Hey, maybe you saw this link back in April: Native image lazy-loading for the web!?
With Chrome 76 having just been released, you can try out their implementation of lazy loading content like images and iframes by using the
<img src="my-file.jpg" alt="this is a test!" loading="lazy">
Check out the previously mentioned link for more information on the attribute and how to polyfill.
But what impact does lazy loading have on screen readers accessing graphics in Chrome?
Giving lazy loading images try
I did testing of lazy loading images, and then again with another test case with different desktop screen readers (JAWS and NVDA on Windows and VoiceOver on macOS). Being a Chrome only feature, I only tested with Chrome.
Originally when testing, I was finding that I could not navigate using the G key to images marked for lazy loading with JAWS. This was regardless of them being standard content images, or images nested within a link.
So I filed a bug, because while the
alt text for each image was still accessible when navigating by virtual cursor, not being able to navigate to these graphics via the hot key seemed like an odd quirk. I did not experience this bug with other screen readers paired with Chrome.
The next day
Waking up this morning I found that a JAWS user had come across my bug, retested and found different results.
It wasn’t the
loading attribute that was causing images to be undiscoverable when navigating by graphics, or loading a listing of graphics in the document. Rather, it seems with JAWS and Chrome specifically, images within links are “hidden”.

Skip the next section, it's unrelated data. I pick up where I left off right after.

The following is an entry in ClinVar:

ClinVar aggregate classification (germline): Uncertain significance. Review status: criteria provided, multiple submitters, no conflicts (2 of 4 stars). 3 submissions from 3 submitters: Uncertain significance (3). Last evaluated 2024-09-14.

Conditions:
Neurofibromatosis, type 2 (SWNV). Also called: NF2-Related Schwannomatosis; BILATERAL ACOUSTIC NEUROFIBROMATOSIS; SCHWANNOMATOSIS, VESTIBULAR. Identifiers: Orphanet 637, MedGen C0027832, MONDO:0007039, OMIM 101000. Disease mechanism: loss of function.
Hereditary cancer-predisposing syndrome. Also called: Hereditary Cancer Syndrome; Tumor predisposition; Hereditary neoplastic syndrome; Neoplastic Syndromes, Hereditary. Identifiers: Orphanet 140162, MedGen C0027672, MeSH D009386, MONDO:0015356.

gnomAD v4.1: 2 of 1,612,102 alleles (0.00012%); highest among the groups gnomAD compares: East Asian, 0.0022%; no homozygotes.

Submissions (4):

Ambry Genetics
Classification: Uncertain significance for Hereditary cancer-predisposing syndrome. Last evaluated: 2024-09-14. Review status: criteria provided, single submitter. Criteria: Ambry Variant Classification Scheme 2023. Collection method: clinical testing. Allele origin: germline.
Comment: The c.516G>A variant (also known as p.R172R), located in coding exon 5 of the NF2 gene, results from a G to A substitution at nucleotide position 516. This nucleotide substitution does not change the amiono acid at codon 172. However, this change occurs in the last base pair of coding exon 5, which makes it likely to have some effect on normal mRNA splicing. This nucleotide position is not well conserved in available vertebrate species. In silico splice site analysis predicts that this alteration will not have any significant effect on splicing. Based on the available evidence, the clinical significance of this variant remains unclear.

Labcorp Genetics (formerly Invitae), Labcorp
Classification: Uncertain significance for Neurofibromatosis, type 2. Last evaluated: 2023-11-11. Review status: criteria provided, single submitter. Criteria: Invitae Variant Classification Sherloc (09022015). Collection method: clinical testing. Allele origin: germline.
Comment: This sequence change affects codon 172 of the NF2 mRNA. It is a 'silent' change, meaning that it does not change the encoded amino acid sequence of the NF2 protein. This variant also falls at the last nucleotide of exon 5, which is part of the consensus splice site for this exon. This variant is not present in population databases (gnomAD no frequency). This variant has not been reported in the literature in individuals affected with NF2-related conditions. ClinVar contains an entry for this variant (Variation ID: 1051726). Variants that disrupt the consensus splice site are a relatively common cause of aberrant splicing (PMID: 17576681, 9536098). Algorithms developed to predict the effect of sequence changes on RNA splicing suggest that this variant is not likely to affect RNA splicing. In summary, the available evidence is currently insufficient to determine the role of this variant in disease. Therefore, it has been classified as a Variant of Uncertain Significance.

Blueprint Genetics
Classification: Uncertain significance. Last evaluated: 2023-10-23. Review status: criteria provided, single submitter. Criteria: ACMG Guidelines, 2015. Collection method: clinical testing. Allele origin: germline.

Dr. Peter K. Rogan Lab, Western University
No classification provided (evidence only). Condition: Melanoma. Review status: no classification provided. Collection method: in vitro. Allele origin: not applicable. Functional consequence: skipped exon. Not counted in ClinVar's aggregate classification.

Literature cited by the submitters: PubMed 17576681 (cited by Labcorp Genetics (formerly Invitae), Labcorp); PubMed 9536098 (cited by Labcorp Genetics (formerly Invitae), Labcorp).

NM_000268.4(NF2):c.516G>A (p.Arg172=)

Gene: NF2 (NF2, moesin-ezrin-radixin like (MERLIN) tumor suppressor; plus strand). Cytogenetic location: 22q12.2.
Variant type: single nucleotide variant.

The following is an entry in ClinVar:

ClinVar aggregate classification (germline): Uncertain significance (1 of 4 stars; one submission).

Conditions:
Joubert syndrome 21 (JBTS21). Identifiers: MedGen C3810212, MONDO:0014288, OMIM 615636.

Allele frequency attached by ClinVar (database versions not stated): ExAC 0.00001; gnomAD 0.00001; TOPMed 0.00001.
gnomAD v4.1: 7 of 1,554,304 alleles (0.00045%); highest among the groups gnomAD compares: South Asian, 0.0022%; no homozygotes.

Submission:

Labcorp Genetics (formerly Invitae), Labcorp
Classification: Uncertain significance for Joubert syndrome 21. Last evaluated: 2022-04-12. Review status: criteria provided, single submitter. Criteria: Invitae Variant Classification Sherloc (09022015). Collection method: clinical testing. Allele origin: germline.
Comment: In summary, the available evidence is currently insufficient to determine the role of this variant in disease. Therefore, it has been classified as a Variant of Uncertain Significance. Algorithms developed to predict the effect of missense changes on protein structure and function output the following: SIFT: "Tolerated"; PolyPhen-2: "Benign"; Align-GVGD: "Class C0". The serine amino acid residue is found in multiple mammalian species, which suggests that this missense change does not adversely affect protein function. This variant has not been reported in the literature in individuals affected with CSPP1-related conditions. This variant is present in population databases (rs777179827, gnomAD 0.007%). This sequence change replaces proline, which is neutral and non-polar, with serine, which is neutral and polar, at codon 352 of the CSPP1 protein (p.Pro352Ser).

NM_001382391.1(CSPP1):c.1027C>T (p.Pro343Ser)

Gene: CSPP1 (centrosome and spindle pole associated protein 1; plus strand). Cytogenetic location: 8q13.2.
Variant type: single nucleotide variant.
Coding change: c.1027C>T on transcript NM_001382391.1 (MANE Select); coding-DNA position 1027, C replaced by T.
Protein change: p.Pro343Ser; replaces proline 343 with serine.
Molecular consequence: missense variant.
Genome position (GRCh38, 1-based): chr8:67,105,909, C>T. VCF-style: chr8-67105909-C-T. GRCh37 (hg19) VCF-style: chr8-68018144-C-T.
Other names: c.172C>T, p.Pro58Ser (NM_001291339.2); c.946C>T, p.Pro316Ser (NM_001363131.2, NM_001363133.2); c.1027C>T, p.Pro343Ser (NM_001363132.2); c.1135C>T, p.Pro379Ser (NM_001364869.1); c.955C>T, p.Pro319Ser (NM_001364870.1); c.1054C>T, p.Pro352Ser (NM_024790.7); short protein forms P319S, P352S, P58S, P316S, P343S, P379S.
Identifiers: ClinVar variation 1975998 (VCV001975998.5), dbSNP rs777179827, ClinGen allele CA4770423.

Oddly enough, after a system restart and retesting again this morning, I found the same. Lazy loaded graphics were all discoverable, but any graphic nested within a link was no exposed as a graphic when using JAWS 2019 (august release) with Chrome 76.
Loading up JAWS 2018 and retesting again with Chrome, images, even those within a link, are exposed and can all be navigated to.
Testing JAWS 2019 with Firefox and IE11 also produces similar results, graphics that are within links or as static images in the document are all discoverable by JAWS (2018 and 2019).
So, I have no answer as to why lazy loaded images weren’t discoverable to me yesterday, but are today. A full system restart seemed to sort things out in that regard, proving that the advice of “have you tried turning it off and then back on again?” has some merit.
But while the issue I found doesn’t actually seem to be an issue, now I’m left puzzling as to why the latest JAWS, only paired with Chrome, is not exposing graphics within links.